Fidest – Agenzia giornalistica/press agency

Quotidiano di informazione – Anno 34 n° 221

A path for financing smart economic development

Posted by fidest press agency su giovedì, 14 Maggio 2009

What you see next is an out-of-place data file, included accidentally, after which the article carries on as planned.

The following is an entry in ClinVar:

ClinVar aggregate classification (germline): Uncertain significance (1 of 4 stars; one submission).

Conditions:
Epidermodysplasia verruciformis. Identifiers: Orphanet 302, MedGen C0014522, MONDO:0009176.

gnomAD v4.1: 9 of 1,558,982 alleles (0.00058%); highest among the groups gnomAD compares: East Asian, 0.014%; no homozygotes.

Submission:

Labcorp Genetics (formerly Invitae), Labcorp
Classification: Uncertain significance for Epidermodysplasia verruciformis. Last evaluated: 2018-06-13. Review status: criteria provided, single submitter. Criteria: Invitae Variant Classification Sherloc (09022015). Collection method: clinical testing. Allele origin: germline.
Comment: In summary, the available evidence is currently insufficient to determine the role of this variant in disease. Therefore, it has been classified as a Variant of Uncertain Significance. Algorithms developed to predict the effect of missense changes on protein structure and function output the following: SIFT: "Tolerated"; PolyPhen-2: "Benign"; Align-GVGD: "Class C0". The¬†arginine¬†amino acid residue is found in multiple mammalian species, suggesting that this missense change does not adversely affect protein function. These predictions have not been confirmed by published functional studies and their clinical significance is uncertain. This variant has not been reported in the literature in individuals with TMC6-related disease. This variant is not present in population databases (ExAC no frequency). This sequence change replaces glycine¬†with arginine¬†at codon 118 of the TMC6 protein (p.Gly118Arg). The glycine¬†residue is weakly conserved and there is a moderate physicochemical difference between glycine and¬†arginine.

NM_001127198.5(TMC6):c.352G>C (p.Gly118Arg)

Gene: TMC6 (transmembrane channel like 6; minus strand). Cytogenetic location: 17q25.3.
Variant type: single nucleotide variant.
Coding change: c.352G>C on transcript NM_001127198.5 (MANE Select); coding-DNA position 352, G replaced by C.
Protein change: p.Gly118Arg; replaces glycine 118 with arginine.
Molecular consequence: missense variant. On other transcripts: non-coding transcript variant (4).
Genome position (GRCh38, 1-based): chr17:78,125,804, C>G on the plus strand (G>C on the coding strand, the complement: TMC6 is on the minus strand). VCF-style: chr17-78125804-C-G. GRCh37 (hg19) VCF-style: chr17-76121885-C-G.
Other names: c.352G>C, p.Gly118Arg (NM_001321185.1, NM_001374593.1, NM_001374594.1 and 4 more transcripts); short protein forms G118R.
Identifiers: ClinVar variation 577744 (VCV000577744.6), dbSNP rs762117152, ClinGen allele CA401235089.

The Commission on Climate Change and Development reported on its progress at the United Nations in New York and will also present its findings at the Swedish Embassy in Washington D.C. The Commission is addressing climate change adaptation and its links with disaster risk reduction. Since its launch by the Swedish government in late 2007, the group has met with governments and citizens struggling with the effects of climate change in Cambodia, Mali, and Bolivia. It will issue policy recommendations on how to strengthen resilience of vulnerable communities and countries, establish appropriate institutional and financial architecture for adaptation, and mobilize new financial resources.Developing countries are particularly exposed to the impacts of droughts, floods and wind storms as well as longer term changes in ecosystems. International negotiations have focused on reducing greenhouse gas concentrations in the atmosphere – with little success. Although all efforts must continue to reach agreement on implementing GHG limits, this work cannot blind governments to the need to begin to adapt to changing climate systems right now.One of the many recommendations within the Commission’s Progress Report is that funding for adaptation must go far beyond current official development assistance and that all donors honor their commitments of 0.7 percent of gross domestic product. The recent Bangladesh Adaptation Strategy for responding to natural disasters sets an interesting example.The Commission determined that knowledge of local impacts is still largely in the form of hypotheses and scenarios. While greenhouse gas reductions are measurable, it is more difficult to determine the success of adaptation and requires much more cooperation between institutions in different fields. These institutions can no longer be reactionary, as was the case after the food and financial crises of 2008. Also, existing institutions must be made as effective as possible rather than adding to the already proliferating array of institutions.The members of the Commission represent international and regional organizations as well as research, civil society and the private sector. Members participate in their personal capacities and include: Carlsson (Sweden); Angela Cropper (Trinidad and Tobago), deputy executive director for the United Nations Environment Programme (UNEP); Mohamed El-Ashry (Egypt), senior fellow, UN Foundation; Sun Honglie (China), professor and head of the China Climate Change Expert Committee at the Chinese Academy of Sciences; Nanna Hvidt (Denmark), director of the Danish Institute for International Studies; Ian Johnson (UK), chairman of IDEAcarbon; Lash (USA); Wangari Maathai (Kenya), professor and founder of the Green Belt Movement; Ivo Menzinger (Switzerland), Managing Director at Swiss Re; Sunita Narain (India), director of the Centre for Science and Environment; Youba Sokona (Mali), executive secretary of the Sahara and Sahel Observatory (OSS); Bernard Petit (France), deputy director-general, Directorate-General for Development, European Commission; Margareta Wahlström (Sweden); UN assistant secretary-general for Disaster Risk Reduction and the secretary general’s special representative.


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